The Bioteaming Breakthrough for High Performance Teams

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With the emergence and maturing of a vast array of corporate-strength intranets, extranets, portals, and Web 2.0 with its multitude of supporting real-time and asynchronous communications tools, there would appear to be a huge potential for technology to bring real gains to team productivity. This would seem to be particularly true for those teams that are physically distributed or that are highly mobile. Few people would dispute the potential benefits of effective real-time communication tools or of shared and secure workspaces. However, in practical terms, hardly any of the supposed benefits are generally realized by teams utilizing these technologies.

Why? If we stick with our current "command-and-control" approach to teams, we will not be able to meet the growing needs of our customers or our communities in the high-change global economy. So, what's missing in today's organizational teams?

The fundamental thing missing from teams today is the recognition of the dynamic and living nature of the team itself as a separate and distinct entity from that of its individual members. A team is a living entity in and of itself -more than the sum of its members' abilities. For example, an ant colony, one of nature's most efficient and successful living teams, has a life of its own -albeit intimately connected to the lives of its members.

However, in organizations we treat our teams mechanistically. We think of our teams more like clocks or engines that are assigned to specific tasks and assignments. We want the highest control of them, and we want them to be very predictable in their work behavior. That's exactly the opposite of what nature's teams do.  Interpretation of the team as a whole, living entity, allows a more insightful interpretation of the most efficient courses of team action.

The team is in itself a "super-organism," and as such it needs to be treated in ways that enhance and support its complex and interconnected nature. If you can see the team as a whole, and not as the mere aggregation of the individual parts that make it up, you can discover how much more productive, reliable and efficient a virtual team can be.

Once you wrap your mind around this new way of looking at organizational teams, you immediately need to rethink how such teams should be nurtured, organized and supported in effective and suitable ways. This is why I am proposing in this book that we look at nature's most successful biological teams to uncover the secrets of extended cooperation and effective collaboration.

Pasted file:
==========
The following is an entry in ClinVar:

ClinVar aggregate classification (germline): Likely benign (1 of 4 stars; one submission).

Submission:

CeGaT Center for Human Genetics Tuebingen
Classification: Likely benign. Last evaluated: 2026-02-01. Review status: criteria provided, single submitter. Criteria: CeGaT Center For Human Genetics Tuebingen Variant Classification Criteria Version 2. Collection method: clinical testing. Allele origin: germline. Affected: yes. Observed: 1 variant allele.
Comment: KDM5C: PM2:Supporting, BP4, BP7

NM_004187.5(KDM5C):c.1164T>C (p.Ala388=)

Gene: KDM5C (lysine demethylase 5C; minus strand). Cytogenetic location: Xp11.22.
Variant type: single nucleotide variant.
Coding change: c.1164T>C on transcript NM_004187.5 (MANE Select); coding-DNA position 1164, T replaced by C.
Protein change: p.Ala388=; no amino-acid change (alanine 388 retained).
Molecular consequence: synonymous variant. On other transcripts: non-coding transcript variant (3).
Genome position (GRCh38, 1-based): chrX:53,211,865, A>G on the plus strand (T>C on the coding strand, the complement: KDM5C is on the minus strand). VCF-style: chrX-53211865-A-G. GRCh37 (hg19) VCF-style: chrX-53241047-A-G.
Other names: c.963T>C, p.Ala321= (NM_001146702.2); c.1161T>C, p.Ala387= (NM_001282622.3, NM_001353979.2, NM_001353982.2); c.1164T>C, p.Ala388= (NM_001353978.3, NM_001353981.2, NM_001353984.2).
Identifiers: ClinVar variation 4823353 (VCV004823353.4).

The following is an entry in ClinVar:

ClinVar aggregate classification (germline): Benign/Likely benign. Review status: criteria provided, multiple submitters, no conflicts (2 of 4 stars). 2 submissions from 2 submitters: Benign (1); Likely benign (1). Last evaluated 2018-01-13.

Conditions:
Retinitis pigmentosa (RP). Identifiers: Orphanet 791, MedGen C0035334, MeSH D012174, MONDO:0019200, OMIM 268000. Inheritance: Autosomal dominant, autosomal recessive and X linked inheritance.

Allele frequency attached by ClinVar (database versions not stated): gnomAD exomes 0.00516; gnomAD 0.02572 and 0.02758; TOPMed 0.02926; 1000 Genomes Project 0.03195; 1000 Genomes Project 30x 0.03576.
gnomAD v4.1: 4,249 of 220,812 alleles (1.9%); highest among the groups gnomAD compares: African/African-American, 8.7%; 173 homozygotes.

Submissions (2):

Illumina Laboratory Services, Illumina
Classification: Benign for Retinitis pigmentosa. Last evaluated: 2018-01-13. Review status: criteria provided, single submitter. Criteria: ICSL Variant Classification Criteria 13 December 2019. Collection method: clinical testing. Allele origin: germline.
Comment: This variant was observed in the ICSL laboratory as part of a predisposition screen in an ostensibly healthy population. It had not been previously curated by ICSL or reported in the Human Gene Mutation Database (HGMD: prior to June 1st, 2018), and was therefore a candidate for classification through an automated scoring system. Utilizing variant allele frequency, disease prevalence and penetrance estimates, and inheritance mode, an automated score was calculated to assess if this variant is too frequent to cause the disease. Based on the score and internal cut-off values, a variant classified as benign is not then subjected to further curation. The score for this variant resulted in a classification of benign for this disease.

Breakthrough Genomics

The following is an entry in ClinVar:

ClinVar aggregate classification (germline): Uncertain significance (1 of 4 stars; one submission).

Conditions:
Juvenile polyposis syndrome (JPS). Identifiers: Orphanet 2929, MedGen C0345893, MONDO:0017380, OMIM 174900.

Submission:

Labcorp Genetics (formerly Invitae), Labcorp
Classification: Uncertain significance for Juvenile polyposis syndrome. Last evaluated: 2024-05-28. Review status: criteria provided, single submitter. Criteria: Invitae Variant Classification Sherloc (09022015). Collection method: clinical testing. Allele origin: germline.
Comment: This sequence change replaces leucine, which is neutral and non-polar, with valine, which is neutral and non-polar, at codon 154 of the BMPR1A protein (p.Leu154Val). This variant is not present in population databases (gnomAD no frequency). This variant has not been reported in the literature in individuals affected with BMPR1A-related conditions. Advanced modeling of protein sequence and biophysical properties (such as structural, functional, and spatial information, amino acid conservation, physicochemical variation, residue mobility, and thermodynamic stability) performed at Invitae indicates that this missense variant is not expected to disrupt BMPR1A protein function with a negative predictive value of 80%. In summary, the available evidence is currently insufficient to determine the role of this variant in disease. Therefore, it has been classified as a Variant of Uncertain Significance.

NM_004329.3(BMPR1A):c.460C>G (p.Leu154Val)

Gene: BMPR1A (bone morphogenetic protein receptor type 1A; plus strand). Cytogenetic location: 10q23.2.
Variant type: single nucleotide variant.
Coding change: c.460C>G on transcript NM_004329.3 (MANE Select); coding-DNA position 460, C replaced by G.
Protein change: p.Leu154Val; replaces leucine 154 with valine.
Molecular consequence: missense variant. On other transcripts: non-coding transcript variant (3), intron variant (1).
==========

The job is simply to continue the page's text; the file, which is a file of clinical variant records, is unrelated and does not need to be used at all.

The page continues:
Nature offers us such an invaluable heritage of "best lessons learned" for how teams should be run and is the foundation for the new discipline I call "bioteaming."

Nature-derived lessons have been tested and tried over the course of hundreds of thousands of years under an infinite number of variables and scenarios. The approaches that did not work are long gone. The fact of evolution means that the study of nature's teams is the study of only the best of nature's teams.

If we are smart enough to humbly analyze and dissect the core characterizing traits of nature's successful team behaviors, we can devise and architect their use and growth within our human-based teams.

This is the mission of Bioteaming: a painstaking review and application of the common traits of nature's most effective biological teams so that we can transfer the learning to our organizational teams.

What Nature Teaches Us About Teams

Bioteaming is about building organizational teams that operate on the basis of the natural principles that underpin nature's most successful teams. Nature's most effective bioteams include:

  • Single-celled and multicellular organisms
  • The human immune system and nervous system (including the brain)
  • Micro-organisms such as bacteria and social insects (ants, bees and termites
  • Jellyfish, geese, monkeys, dolphins, big cats
  • Forests, rivers, ecosystems, the earth (as Gaia)

My research has identified a small number of characteristics of nature's teams that are not usually present in organizational teams:1. Collective Leadership. Any group member can take the lead.2. Instant Messaging. Instant whole-group broadcast communications.3. Ecosystems. Small is Beautiful … but Big is Powerful.4. Clustering. Engaging many through the few.

Collective Leadership Any group member can take the lead.

Nature's groups are never led exclusively by one member; different group members lead as needed. When geese migrate it is well known that the goose leading the V formation rotates. However, this is not just because they get tired and need to fly in another goose's slipstream for a while. The real reason is that no one goose knows the whole migration route. Collectively, between them, they know the migration route but no one individual knows.

So a goose leads the part of the journey where it knows the way and when it recognizes "I don't know where to go next" it flies back into the V and waits for another goose to take over.I call this "Collective Leadership," the right leader for the right task at the right time.The human species seems to be the only species that trusts in a single leader (or small management team) to know the whole path, on behalf of the community.

Multi-Leader groups possess much greater agility, initiative and resilience than groups that are only led by a single exclusive leader.